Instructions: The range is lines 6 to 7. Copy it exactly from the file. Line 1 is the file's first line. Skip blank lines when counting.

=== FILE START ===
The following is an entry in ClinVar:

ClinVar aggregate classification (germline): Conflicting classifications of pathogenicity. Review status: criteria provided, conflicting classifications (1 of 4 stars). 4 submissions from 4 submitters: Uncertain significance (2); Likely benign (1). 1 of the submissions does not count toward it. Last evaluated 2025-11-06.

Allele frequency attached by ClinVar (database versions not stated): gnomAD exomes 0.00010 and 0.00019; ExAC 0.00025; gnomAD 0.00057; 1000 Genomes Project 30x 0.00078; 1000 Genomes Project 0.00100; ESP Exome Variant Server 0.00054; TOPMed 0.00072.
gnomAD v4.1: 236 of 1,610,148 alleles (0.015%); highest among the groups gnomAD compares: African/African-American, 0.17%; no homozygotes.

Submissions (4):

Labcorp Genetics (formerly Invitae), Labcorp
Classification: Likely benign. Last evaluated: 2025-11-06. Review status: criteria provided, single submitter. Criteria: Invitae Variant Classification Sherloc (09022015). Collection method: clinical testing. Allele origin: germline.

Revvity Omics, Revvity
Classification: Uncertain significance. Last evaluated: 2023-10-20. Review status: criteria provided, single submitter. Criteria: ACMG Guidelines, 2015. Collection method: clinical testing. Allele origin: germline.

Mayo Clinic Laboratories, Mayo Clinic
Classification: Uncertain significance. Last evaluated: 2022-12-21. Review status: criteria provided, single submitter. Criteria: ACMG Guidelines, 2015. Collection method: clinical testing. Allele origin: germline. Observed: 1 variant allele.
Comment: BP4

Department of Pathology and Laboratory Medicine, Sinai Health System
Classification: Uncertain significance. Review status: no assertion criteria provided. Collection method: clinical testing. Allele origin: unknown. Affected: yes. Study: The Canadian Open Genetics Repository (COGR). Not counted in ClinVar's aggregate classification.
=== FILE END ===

Labcorp Genetics (formerly Invitae), Labcorp
Classification: Likely benign. Last evaluated: 2025-11-06. Review status: criteria provided, single submitter. Criteria: Invitae Variant Classification Sherloc (09022015). Collection method: clinical testing. Allele origin: germline.